Definition of deflection

Displacement of the cue ball's path away from the parallel line formed by the cue stick's direction of travel; occurs every time english is employed. The degree of deflection increases as the amount of english applied increases. It is also called squirt, typically in the United States.

24 Random Essential Billiards Terms

To play a shot with the stroke and speed that makes it easiest to pocket the object ball, even at the expense of sacrificing position.
Also semi-massé shot. A moderate curve imparted to the path of the cue ball by an elevated hit with use of english (side); or a shot using this technique. Also known as a curve (US) or swerve (UK) shot. Compare massé.
On a shot, the extension of the cue stick through the cue ball position during the end of a player's stroke in the direction originally aimed.
Any shot that intentionally accounts for the elasticity of the cushions to allow a ball to bank past an otherwise blocking ball. The moving ball will sink in to the cushion very near the blocking ball giving it sufficient space to get past it or kiss off the back side of it.
This is a player who has the ability to make difficult shots in one pocket, because they are likely proficient at other pool games first.
A pool cue designed for breaking. Along with sometimes having unusual weight or balance to build maximum speed for the cue ball, some break cues have stiffer shafts and special breaking cue tips to transfer energy more efficiently to the cue ball.
A player skilled at very thin cut shots, and shots in which a ball must pass cleanly through a very narrow space (such as the cue ball between two of the opponent's object balls with barely enough room) to avoid a foul and/or to pocket a ball. Such shots may be referred to as "surgery", "surgical shots", "surgical cuts", etc. (chiefly US, colloquial). See also feather (US) or snick (UK).
The Union Mondiale de Billard (French for World Union of Billiards) is the world governing body for carom (carambole) billiard games. The organization was founded in Madrid, Spain on 1 June 1959, and is dedicated to promoting the modern carom billiards games. The UMB monitors and controls international carom competitions and tournaments, and organizes an annual World Three-cushion Billiards Championship.
Also Gentleman's call. An informal approach to the "call-everything" variation of call-shot, common in bar pool. Obvious shots, such as a straight-on or near-straight shot for which the shooter is clearly aiming and which could not be mistaken for another shot, need not be called. Bank shots, kicks, caroms and combinations are usually less obvious and generally must be called, though this may depend upon the mutual skill level and shot selection perception of the players. An opponent has the right to ask what the shooter's intention is, if this is unclear.
An imaginary line dividing the table into two equal halves lengthwise. It intersects the head string, center string and foot string at the head spot, center spot and foot spot, respectively.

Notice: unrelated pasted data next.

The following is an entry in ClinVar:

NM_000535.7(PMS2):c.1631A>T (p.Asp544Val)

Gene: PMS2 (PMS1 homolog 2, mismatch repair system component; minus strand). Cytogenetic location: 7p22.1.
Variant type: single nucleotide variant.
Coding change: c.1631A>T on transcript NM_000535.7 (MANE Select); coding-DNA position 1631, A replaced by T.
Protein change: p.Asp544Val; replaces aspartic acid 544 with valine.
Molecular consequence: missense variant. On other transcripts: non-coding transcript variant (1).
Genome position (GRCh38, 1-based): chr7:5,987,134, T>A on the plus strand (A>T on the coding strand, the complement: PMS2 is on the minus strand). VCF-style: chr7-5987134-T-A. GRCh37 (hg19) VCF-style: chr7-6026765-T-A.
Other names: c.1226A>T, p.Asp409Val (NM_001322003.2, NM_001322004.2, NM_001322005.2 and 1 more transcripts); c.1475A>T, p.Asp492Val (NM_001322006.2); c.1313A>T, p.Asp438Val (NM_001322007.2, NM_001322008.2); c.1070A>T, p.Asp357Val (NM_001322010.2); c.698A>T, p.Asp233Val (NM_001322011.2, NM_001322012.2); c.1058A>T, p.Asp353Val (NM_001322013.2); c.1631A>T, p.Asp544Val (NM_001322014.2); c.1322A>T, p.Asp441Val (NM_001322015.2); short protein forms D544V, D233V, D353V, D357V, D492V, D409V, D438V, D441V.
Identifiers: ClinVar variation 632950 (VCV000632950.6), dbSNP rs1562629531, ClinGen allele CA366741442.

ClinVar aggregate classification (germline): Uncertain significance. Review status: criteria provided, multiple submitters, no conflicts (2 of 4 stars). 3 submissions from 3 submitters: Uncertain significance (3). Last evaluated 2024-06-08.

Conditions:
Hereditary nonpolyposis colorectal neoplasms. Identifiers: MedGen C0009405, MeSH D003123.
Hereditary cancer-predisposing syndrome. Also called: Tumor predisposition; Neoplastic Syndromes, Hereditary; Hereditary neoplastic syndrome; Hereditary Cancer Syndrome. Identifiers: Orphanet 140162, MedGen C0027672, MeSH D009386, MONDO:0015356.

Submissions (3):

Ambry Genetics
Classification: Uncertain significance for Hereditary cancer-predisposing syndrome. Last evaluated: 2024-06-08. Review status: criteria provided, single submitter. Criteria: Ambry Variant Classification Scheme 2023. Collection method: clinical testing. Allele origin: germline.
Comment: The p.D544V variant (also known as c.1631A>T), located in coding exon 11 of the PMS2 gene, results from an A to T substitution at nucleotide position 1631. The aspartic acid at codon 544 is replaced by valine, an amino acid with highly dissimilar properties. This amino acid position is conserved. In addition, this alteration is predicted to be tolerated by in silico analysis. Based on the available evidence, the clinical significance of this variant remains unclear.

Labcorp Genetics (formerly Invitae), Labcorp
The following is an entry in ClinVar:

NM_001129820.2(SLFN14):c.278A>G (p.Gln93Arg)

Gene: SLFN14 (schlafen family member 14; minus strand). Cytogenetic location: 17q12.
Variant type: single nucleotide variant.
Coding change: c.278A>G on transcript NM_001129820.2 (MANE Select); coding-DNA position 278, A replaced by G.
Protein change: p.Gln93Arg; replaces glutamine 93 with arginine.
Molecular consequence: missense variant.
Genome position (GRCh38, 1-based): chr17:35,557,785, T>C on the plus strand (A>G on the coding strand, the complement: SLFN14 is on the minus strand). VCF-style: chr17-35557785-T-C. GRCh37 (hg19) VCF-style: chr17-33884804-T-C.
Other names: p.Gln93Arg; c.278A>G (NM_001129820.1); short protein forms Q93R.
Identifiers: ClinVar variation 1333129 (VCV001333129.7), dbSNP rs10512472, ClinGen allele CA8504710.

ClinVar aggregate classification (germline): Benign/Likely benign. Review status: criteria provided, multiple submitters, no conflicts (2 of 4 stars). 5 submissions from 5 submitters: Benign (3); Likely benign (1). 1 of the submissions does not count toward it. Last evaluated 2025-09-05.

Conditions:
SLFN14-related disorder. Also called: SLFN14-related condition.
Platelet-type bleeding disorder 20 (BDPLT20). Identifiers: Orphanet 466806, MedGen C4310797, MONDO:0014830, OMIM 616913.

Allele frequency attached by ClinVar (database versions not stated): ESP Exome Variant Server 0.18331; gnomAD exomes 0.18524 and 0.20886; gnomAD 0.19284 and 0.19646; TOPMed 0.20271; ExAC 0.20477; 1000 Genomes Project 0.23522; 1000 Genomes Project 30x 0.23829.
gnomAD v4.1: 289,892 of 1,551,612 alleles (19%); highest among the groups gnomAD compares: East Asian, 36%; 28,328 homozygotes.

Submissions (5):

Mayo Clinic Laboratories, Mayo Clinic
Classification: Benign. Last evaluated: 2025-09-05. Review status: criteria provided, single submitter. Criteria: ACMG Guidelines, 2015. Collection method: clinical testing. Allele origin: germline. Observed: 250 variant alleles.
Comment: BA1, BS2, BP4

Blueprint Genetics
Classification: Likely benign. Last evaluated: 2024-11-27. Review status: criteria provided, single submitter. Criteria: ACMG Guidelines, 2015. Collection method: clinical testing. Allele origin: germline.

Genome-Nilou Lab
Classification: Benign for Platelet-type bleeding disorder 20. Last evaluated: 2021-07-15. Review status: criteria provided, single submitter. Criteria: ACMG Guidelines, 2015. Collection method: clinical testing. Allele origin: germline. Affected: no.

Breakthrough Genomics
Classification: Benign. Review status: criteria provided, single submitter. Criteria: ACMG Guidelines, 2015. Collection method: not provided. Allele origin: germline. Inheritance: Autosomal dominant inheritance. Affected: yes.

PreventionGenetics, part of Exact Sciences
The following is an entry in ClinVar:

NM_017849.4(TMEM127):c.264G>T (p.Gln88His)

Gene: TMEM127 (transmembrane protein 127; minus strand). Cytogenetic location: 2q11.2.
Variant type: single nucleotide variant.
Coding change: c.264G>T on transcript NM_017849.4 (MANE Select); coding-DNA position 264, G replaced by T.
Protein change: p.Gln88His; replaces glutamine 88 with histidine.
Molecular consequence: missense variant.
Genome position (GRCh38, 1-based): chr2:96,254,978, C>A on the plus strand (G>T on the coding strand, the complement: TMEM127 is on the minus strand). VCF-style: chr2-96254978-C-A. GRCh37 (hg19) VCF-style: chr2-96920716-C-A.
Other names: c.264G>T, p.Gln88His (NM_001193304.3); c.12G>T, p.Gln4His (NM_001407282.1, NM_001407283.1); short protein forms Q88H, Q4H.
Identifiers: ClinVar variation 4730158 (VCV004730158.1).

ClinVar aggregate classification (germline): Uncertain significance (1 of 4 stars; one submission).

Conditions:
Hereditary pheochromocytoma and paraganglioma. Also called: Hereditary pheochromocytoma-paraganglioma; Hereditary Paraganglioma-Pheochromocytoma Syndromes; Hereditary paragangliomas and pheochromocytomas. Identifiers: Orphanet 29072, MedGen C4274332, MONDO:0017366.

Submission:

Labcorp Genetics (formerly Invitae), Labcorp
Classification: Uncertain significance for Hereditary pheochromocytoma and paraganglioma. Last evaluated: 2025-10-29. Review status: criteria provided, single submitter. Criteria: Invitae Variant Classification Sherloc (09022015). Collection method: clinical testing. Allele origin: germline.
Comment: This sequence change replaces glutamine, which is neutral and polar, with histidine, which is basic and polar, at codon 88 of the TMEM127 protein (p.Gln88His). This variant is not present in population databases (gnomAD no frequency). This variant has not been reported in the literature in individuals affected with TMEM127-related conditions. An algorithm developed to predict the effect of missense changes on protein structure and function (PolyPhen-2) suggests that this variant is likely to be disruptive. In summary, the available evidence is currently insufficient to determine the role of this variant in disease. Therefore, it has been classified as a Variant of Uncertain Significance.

Any shot in which the cue ball or an object ball has to squeeze by (just miss with almost no margin for error) another ball or balls in order to reach its intended target.
This is the portion of the joint that actually connects the two sides of the cue, often called the pin or male end. This comes in a number of different sizes and shapes which some believe has an influence on the hit of the cue stick.
This is a shot that attempts to move a number of balls onto your side of the table in a kind of herding attempt.
Describing a shot which requires one or more balls to be played off several cushions, such as an elaborate escape or a positional shot; "he'll have to send the cue ball round the angles to get good position."
This is an instance when the person not taking their turn interferes with the game play, this is recorded as a foul.
Slang term for the cue ball.
This term refers to a foul in snooker golf.
This is a fine powdery substance used to assist the sliding of the cue over the hand bridge.
The way in which a player holds the butt end of the cue stick.
The wrap of the cuestick where the hand is placed, also known as the "grip area."
Currently $661.00
Buy It Now For $661.00
Time Left:
5d 8h 54m 28s
Currently $110.50
Buy It Now For $110.50
Time Left:
6d 1h 6m 13s
Chiefly American: Also known as side spin, english (which is usually not capitalized) is spin placed on the cue ball when hit with the cue tip to the left or right of the ball's center. English has a marked effect on cue ball rebound angle off cushions (though not off object balls), and is thus crucial for gaining shape; and can be used to "throw" an object ball slightly off its otherwise expected trajectory, to cheat the pocket, and for other effects. "English" is sometimes used more inclusively, to colloquially also refer to follow and draw. In combination one could say bottom-right english, or like the face of a clock (4 o'clock english). The British and Irish do not use this term, instead preferring "side".
This is a blemish added to the table in order to help execute a shot; these marks are not allowed and result in a foul.
This is a relatively simple machine that is used to duplicate inlay cuts within a cue so that the sizing will be accurate. When compared to the technical CNC machines, this is more like a tape measure, but when this effective tool is used to inlay a cue stick, you are getting a cue with genuine handcrafted inlays.
When a ball is in firm contact with a cushion or another ball.
A tournament format in which a player is out of the tournament after a single match loss.